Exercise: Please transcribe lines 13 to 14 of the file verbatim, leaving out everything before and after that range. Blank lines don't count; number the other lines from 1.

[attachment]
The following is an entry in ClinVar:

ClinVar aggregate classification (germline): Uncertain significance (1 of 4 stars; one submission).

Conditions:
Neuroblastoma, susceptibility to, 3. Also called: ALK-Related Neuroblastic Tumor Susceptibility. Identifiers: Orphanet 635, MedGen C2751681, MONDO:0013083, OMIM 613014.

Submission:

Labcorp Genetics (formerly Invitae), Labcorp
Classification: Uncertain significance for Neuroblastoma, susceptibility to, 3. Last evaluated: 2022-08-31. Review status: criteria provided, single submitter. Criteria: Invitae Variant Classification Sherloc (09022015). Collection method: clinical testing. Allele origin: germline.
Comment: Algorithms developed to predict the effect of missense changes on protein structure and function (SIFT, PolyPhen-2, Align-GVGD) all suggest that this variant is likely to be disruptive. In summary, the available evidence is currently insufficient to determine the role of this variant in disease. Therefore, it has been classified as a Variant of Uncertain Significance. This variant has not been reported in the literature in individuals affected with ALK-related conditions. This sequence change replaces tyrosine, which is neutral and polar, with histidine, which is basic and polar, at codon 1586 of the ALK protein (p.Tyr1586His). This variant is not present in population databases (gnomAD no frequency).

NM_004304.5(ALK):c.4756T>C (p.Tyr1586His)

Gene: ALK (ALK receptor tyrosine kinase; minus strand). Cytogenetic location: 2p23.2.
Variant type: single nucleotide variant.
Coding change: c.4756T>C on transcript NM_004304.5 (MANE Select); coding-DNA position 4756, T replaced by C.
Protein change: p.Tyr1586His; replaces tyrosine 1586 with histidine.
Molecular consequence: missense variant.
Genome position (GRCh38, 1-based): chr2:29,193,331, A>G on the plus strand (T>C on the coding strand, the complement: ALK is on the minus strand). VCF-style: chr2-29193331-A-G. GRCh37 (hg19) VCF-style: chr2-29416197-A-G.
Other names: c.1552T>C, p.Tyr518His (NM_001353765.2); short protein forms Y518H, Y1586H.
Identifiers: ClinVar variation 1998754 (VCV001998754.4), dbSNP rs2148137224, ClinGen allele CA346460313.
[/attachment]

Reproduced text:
Protein change: p.Tyr1586His; replaces tyrosine 1586 with histidine.
Molecular consequence: missense variant.